Department of Engineering Science

Ian Kim

Bachelor of Engineering (BE) in Biomedical Engineering (BME) Class of 2008

Photograph of Ian Kim

Biomechanical Engineer (2010)
Heartflow, Silicon Valley, USA

For a long time in high school, I had wanted to become a surgeon, but I realised that I valued creating things that nobody had before. This, combined with my interests in maths and the physical sciences while growing up helped me make the decision to pursue Bachelor of Engineering degree specialising in Biomedical Engineering (BME) at The University of Auckland between 2005 and 2008.

In this newer field of engineering that interfaces with medicine, I believe that there is a huge opportunity for conventional engineering tools and methods to provide an innovative platform on which new and exciting technologies can be conceived and developed to positively impact 21st century society’s biggest health problems.

My BME specialisation educated me in the fundamentals including engineering design, instrumentation, mathematical modelling and computational techniques. It was also flexible, as I got to choose topics ranging from cellular and molecular biology to neuroscience and cardiovascular biology. Summer studentships and the fourth year research project were great learning experiences, giving me a good idea of what the research environment is like.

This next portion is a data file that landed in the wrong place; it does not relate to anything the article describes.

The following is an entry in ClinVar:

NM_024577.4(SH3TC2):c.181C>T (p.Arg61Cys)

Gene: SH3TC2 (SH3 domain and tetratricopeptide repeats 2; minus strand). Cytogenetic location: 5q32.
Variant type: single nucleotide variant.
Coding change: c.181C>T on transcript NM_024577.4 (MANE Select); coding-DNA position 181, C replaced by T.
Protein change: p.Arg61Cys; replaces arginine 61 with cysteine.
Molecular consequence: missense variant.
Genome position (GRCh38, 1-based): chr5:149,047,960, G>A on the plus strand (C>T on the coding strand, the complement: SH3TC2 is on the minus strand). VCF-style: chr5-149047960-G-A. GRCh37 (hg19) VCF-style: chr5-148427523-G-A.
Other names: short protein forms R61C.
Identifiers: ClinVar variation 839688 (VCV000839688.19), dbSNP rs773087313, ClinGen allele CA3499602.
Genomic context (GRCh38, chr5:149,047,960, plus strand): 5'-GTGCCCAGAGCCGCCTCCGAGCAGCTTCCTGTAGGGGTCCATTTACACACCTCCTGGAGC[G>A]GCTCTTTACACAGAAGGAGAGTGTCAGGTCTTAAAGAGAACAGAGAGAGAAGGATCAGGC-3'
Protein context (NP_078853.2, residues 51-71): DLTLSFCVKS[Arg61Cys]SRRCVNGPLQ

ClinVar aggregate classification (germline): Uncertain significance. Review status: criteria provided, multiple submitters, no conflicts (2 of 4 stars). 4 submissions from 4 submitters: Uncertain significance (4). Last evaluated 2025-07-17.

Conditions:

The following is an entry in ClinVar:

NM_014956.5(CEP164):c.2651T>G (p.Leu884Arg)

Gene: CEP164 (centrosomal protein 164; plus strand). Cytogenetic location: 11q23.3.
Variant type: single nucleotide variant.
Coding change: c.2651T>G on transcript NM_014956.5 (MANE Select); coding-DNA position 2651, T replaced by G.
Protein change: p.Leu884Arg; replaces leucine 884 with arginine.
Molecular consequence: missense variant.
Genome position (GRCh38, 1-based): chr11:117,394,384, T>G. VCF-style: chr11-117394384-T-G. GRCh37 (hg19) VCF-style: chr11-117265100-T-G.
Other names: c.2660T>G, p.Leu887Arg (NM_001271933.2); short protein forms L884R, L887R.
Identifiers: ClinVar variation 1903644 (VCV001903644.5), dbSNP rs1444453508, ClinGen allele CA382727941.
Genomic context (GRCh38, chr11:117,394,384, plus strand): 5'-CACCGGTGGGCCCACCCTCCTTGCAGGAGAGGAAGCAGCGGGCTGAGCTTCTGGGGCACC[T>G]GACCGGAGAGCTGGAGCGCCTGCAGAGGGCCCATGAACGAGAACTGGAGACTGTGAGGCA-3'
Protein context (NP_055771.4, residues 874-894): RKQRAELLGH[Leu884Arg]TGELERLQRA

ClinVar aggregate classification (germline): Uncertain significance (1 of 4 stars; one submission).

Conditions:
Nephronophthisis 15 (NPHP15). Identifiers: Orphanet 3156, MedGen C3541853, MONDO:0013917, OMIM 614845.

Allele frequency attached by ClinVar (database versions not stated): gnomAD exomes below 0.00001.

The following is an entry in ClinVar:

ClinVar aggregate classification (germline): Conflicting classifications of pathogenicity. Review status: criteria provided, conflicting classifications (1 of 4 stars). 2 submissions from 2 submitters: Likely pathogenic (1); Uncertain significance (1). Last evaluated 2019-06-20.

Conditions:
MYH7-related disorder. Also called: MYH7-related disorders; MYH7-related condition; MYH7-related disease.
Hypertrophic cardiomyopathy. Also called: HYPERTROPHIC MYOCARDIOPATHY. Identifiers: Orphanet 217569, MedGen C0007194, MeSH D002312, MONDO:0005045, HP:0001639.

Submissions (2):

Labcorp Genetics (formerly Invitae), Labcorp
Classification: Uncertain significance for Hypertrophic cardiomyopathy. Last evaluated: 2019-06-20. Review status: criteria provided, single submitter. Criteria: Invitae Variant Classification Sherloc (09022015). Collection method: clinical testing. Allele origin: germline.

I received a Fulbright award to study for a Master’s degree in Bioengineering at Stanford University starting late 2009. In addition to taking engaging classes and seminars specialising in the areas of medical devices and computation, there were plenty of opportunities to network with medtech entrepreneurs. I also tried my hand as a teaching assistant, which was a valuable experience.

I am currently working fulltime as a biomechanical engineer at Heartflow, a medical device start-up in Silicon Valley. I am involved in constructing patient-specific models of the heart and using methods that employ computational fluid dynamics to predict the effects of heart disease on blood flow through the heart. This technology is currently entering clinical trials and promises to significantly improve outcomes and reduce costs in cardiovascular medicine.